Available online at
In this famous speech, given before a predominately white audience, Washington challenged every African-American to “cast down your bucket where you are” and suggested that African-Americans needed to “be content with living by the work of [their] hands.” Considered an accomodationist by some other African-American intellectuals, Washington offered a solution to race relations that he believed would, in the ling run, prove most beneficial for African-Americans—especially those who lived in the South.

  "‘We Tho[ugh]t State Street Would Be Heaven Itself’: Black Migrants Speak Out.” <> Accessed December 12, 2004. (Original source: Charles S. Johnson, “Chicago Study, Migration Interviews,” [1917], Box 86, Series 6, Records of the National Urban League, Library of Congress.)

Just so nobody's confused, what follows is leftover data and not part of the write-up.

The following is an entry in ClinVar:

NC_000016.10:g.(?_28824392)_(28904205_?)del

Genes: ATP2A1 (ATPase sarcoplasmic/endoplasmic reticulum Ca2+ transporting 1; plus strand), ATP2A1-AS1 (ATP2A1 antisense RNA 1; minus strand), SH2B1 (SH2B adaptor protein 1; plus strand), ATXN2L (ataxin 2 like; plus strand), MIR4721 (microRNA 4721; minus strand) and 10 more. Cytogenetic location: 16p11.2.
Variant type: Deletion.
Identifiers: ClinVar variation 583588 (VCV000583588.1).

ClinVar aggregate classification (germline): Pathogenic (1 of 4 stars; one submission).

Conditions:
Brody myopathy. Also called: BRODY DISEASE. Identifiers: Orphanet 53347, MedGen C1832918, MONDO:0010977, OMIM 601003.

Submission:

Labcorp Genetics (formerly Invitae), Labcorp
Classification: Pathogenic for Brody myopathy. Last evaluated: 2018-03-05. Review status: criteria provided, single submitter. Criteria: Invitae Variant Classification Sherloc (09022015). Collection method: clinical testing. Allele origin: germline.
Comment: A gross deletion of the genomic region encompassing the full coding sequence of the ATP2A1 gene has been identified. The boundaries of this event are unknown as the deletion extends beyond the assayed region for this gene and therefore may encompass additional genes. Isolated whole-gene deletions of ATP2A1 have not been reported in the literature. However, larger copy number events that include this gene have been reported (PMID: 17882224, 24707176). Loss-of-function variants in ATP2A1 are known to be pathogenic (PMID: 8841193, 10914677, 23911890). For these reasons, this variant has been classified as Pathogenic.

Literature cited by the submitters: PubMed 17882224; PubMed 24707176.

Collection of seven interviews of the many conducted by Charles Johnson, researcher for the Urban League, with migrants in Chicago and Mississippi. These interviews, begun in 1917, describe a range of responses to life and opportunities in Chicago.